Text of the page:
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Old 09-22-2020, 07:54 PM   #11
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Ambient temperature has a huge effect on the duty cycle, and since you live in Hawaii, I assume it's much hotter there than many other places. Never the less, I 'd make sure the condenser coils are clean and there are no obstructions to air flow around it. I even went so far as to add insulation and a computer fan that runs anytime the compressor is on, and it seemed to reduce running time. As mentioned, a starting battery is rated in CCA, but a 4d should put out plenty of amp hours, they just don't like to be deep cycled. Rather than SOC, (which can require meter calibration), it would be interesting to know what your starting and ending voltage is. Anyway, I have a 220Ah battery bank (two golf cart's in series) and I can go at least a couple days on battery alone, but with solar it will run indefinitely.
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Old 09-27-2020, 02:21 PM   #12
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A couple of comments.



I have had my 2006 RB since 2010. I have used the microwave once, to make popcorn. I have no use for microwaves in general. So in my set-up, which sounds likes yours, my microwave serves as a cabinet for toilet paper and paper towels. It keeps the platter from bouncing around :-)


I cook with a portable propane or butane burner. Usually a single burner suffices, but on long outings (like 30 days North of the Arctic circle), a two burner is really helpful. Coleman makes several to choose from, although they are of poor reliability - I have had regulators fail ... like popcorn. I have never wanted to plumb a permanent propane system. Creating space for tanks and driving rough roads have convinced that the portable stove option works well enough. The only drawback is I wish the burner was a little lower, like at counter top height, to avoid potential fire hazard with overhanging bins, ..., etc.


I have never had problems keeping up with refrigerator draw. And my house battery is the original installed 15 years ago. I do have 250 Watts of solar panel on the penthouse. Maintaining the battery well, i.e.: avoiding deep cycling is a good design goal, and the solar cells keep the battery topped off.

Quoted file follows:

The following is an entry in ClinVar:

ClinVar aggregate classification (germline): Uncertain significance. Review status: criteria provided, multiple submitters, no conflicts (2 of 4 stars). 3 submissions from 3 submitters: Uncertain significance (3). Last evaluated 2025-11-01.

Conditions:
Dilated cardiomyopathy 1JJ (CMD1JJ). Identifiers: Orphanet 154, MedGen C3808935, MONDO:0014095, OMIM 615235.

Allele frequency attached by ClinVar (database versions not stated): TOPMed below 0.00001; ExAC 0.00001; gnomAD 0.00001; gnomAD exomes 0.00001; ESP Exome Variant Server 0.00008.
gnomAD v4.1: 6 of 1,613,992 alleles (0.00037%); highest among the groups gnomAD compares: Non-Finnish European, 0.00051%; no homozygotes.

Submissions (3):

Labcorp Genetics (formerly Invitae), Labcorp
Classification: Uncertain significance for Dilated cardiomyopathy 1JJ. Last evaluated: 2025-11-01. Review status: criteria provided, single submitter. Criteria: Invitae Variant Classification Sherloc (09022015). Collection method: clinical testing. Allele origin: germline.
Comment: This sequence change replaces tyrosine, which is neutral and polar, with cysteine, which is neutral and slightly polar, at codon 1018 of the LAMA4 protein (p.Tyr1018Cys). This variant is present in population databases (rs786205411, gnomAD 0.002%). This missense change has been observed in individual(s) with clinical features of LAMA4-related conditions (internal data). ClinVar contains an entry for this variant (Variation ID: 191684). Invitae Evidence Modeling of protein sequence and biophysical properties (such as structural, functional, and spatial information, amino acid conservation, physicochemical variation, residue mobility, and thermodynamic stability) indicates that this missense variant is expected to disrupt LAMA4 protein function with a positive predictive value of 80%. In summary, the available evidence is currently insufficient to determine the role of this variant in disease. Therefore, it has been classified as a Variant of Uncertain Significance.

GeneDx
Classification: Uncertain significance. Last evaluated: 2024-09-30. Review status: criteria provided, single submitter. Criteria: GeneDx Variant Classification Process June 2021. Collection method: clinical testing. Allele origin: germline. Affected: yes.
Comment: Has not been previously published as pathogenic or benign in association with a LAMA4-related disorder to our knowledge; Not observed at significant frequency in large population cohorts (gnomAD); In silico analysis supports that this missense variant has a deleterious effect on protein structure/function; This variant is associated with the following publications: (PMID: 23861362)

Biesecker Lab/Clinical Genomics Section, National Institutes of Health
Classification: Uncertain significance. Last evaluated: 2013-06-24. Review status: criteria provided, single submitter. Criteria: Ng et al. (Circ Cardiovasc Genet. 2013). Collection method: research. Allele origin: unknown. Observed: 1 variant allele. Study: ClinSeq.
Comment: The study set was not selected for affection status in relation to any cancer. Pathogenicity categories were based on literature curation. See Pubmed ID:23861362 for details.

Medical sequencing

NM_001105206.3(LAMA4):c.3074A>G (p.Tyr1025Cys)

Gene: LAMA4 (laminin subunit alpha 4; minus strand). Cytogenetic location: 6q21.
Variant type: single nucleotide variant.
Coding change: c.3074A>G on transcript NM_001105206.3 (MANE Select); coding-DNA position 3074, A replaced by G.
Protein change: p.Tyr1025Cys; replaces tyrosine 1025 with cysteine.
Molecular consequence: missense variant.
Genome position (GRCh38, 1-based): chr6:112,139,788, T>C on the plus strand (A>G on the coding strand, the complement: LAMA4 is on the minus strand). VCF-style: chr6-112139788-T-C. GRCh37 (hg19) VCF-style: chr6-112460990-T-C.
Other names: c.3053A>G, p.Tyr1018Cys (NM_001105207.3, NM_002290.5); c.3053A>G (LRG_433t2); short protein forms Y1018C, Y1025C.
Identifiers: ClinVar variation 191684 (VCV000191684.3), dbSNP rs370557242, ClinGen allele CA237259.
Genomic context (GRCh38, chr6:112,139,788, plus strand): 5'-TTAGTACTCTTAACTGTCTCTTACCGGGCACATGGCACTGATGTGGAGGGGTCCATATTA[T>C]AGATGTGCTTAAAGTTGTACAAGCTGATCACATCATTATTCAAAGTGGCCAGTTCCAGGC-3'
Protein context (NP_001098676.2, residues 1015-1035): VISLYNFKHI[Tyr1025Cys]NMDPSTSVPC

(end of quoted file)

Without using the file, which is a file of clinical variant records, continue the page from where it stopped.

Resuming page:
I have just removed the microwave by the way. I now have a much larger bin for Toilet paper and whatever else - Hah!
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Old 10-01-2020, 04:24 PM   #13
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Regarding propane refrigerators, they are nice for larger RVs and Trailer Trailers that never venture off pavement, but in my experience I’d rather have either a 2-way 110/12v fridge or a straight 12v because propane refrigerators require the vehicle be near perfectly level for the refrigerators to work properly. Many of the places I’ve boondock at in the SMB wouldn’t be level enough for a propane fridge.
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Old 10-02-2020, 10:55 AM   #14
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Quote:
Originally Posted by porschedpm View Post
because propane refrigerators require the vehicle be near perfectly level for the refrigerators to work properly. Many of the places I’ve boondock at in the SMB wouldn’t be level enough for a propane fridge.
My experience with a propane unit on my liveaboard boat was that it worked just fine for 15 years, despite a large percentage of the time with the boat moving (some times violently in storms) or not level in general. Perhaps it would have been more efficient if constantly level, but it worked well. The issue was that with the flame impinging on the ammonia coils, it eventually burned through, which may not have happened if constantly level. For me though the fact that when it did fail it nearly suffocated my wife in her sleep is enough to prevent me ever using one in a mobile application again.
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Old 10-02-2020, 11:22 AM   #15
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My experience of levelness not being that important with years of occasional use in a camper is similar. I also had no problems using it while driving. The old Servel domestic refrigerators often worked fine after 50 years. I've never heard of them burning through before. Was your live aboard experience on the ocean where salt air may have contributed?
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